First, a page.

What Is the Worker Adjustment and Retraining Notification Act (WARN)?
Discovering that your employer is conducting mass layoffs can be devastating. Workers, their families, and entire communities suffer when employers engage in mass layoffs. In an attempt to protect workers from mass layoffs, Congress passed the Worker Adjustment and Retraining Notification Act (“WARN” Act). The WARN Act requires employers with 100 or more employees to notify employees at least 60 days before any mass layoff or plant closure.
New York City Mass Layoff Employment Attorney
If you lost your job through a mass layoff, you may be entitled to compensation. The WARN Act allows claimants to recover damages equal to 60 days of payment from employers who fail to provide proper notice. Lipsky Lowe LLP is a New York City law firm that focuses exclusively on employment law. With over 30 years of employment law experience, our attorneys know how to fight aggressively for your interests. Facing unemployment due to a mass layoff can be devastating. Receiving salary compensation can ease the burden caused by a recent layoff. Contact our employment law firm today to schedule your initial consultation.
Which Employees Does the WARN Act Protect?
The WARN Act protects publicly and privately held companies with 100 or more employees who:
- Have worked for the company for at least nine months
- Work an average of 20 hours or more each week
For-profit businesses and not-for-profit businesses are subject to the requirements of the WARN act. When the WARN act applies to a company lay off or plant shut down, the Act protects employees when a plant closing or a mass layoff occurs.
Employers Must Give Employees At Least 60 Days Notice of a Mass Layoff
Qualifying employers must provide written notice within 60 days of a plant closure or mass layoff. Employers must provide written notice to the following individuals and groups:
- State dislocated worker unit
- Chief elected official of the employees’ labor union
What Constitutes a Plant Closing Under the WARN Act?
A plant closing happens when an employer shuts a facility or operating unit down at a single employment site. The plant closing must result in the layoff or employment termination of at least 50 full-time employees.
What Constitutes a Mass Layoff Under The WARN Act?
A mass layoff under the WARN Act occurs when an employer lays off between 50-499 full-time employees within 30 days. To qualify, the number of employees who are laid off must represent at least 33 percent of the number of full-time workers at a single employment site. Additionally, a mass layoff occurs when an employer lays off 500 or more full-time workers at a single employment site within 30 days.
Compensation Available Under the WARN Act
Employees who make successful WARN Act claims may be entitled to the following types of damages:
- Severance pay equal to two months of an employee’s regular salary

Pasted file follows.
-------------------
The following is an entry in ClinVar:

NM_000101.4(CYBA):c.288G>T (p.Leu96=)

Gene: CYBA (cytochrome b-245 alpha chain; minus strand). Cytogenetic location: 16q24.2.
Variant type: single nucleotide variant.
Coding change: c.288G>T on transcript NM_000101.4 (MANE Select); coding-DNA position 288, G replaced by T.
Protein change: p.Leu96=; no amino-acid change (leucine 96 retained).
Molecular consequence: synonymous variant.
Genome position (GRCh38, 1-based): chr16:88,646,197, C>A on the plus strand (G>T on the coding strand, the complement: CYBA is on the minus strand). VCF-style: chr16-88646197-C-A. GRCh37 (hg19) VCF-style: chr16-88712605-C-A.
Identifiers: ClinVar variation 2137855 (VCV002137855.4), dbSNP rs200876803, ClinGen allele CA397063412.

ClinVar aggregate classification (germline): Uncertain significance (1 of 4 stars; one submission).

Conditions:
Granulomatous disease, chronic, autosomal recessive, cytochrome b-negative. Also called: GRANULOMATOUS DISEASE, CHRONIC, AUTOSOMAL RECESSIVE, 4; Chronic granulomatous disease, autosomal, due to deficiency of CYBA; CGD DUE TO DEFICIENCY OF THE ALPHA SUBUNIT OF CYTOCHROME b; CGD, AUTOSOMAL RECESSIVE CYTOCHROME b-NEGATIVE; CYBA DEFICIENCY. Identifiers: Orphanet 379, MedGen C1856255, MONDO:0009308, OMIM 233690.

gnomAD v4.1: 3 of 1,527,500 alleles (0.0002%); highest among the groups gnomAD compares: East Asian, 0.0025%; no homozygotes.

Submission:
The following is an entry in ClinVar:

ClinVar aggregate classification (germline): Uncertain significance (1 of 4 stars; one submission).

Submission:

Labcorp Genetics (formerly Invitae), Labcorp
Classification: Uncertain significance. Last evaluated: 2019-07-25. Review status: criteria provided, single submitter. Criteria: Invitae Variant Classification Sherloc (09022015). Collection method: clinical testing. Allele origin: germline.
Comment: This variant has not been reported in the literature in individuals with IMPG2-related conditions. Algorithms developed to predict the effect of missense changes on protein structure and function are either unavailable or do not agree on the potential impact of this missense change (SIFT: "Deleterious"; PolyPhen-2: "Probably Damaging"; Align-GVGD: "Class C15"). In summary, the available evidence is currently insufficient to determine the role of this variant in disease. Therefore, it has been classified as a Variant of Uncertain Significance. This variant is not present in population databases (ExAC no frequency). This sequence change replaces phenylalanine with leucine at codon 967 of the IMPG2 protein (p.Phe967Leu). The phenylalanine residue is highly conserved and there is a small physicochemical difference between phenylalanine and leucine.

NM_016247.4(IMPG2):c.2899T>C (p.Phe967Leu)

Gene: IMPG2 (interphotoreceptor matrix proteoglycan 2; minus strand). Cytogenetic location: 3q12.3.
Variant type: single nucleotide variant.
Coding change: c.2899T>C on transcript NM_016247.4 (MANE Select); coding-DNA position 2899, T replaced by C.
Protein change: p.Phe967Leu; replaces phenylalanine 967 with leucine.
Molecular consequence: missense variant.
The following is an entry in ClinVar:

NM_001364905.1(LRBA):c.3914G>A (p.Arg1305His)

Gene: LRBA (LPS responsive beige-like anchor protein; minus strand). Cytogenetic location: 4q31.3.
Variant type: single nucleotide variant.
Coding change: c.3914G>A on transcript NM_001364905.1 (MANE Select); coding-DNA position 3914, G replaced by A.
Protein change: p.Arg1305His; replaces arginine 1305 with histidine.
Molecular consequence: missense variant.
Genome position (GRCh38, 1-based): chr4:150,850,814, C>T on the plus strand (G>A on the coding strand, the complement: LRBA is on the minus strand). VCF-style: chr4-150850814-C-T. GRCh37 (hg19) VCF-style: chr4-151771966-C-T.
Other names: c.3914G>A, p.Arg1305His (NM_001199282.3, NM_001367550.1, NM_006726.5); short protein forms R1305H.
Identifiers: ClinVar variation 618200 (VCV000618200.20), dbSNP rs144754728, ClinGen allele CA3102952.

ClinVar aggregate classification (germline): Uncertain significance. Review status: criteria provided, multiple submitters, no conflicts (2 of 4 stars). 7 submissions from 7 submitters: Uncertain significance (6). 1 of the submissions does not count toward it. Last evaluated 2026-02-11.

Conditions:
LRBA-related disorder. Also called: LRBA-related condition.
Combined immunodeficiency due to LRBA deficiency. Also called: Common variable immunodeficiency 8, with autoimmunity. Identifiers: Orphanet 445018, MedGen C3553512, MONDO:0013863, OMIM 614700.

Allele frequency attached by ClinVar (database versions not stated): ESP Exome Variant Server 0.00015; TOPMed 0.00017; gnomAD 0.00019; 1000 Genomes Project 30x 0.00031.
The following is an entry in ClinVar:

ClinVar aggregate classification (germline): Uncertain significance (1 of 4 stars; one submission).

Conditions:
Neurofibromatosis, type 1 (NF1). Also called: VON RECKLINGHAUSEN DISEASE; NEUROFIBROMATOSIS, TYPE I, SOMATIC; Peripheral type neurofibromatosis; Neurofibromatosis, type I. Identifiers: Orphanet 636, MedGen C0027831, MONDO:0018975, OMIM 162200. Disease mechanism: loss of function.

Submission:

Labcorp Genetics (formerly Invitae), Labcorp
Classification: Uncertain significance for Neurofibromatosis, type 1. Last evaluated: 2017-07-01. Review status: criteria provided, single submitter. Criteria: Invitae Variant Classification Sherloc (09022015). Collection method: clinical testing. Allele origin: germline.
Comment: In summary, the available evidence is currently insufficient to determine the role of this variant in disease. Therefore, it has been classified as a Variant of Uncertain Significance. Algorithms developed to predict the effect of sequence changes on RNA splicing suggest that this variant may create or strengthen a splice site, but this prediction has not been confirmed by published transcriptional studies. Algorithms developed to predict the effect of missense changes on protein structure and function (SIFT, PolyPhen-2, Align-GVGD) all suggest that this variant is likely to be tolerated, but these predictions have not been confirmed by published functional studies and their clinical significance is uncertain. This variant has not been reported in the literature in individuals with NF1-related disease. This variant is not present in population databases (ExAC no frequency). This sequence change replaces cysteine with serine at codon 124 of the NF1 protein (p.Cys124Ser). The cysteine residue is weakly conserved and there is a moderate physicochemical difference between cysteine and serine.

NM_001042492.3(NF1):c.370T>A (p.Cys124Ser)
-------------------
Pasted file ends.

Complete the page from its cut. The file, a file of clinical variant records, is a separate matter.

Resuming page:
- Compensation for two months of employee benefits, such as the cost of health insurance
New York State’s Mass Layoff Notification Law
The New York Worker Adjustment and Retraining Notification Act (NY WARN) is similar to the federal WARN Act with a few differences. The NY WARN Act offers more employee protections than the federal law. For example, the NY WARN Act covers employers with 50 or more employees.
The NY law requires employers to provide at least 90 days of advance notice of a mass layoff or plant closing. The mass layoff or plant closing must result in the loss of employment of 25 full-time employees for 30 days. Additionally, the NY WARN Act requires qualified employers to give notice to the following individuals and groups:
- All employees who are affected and their representatives
- The New York Department of Labor, and
- The business’s local Workforce Investment Boards
Finally, the US WARN Act does not require an employer to notify an employee of plant relocation. The NY WARN Act does, however, require employers to provide notification of plant relocation. Notification is mandatory when it involves the removal of all or substantially all of the commercial operations of an employer to a location 50 miles away or more from the original plant.
Should I Sign a Severance Agreement After a Mass Layoff?
It is wise to speak with a skilled employment law attorney before signing a severance agreement. An employer that provides adequate notice required by the WARN Act may offer an employee two months of severance pay in a severance package. In these instances, employers are often hoping that the employee will accept the two months of payment in exchange for agreeing not to sue them for employment violations.
Refraining from signing a severance agreement could result in a higher damage payment. For example, successful WARN Act claimants may receive compensation for more than two months of wages. Additionally, employees may have other valid legal claims against the employer that could result in more significant compensation. Consulting with the skilled mass layoff attorneys at Lipsky Lowe LLP could be extremely beneficial. We can analyze the proposed severance agreement and help you determine your best legal option for securing compensation.
Contact Our Experienced New York Employment Law Attorneys
If you’ve lost your employment due to a mass layoff or a plant closure in New York, Lipsky Lowe LLP can help. The federal and New York WARN Acts provide some employees with a claim for damages when an employer fails to notify them of a mass layoff or plant closure properly.
It is essential to hire skilled employment law attorneys to represent you in your claim. Employers often argue that their omission was in good faith or that they had reasonable grounds to fail to provide notice. Our experienced mass layoff attorneys know how to fight hard to prove that employers violated the US and NY WARN Acts. Contact our New York City employment law firm today to schedule your initial consultation.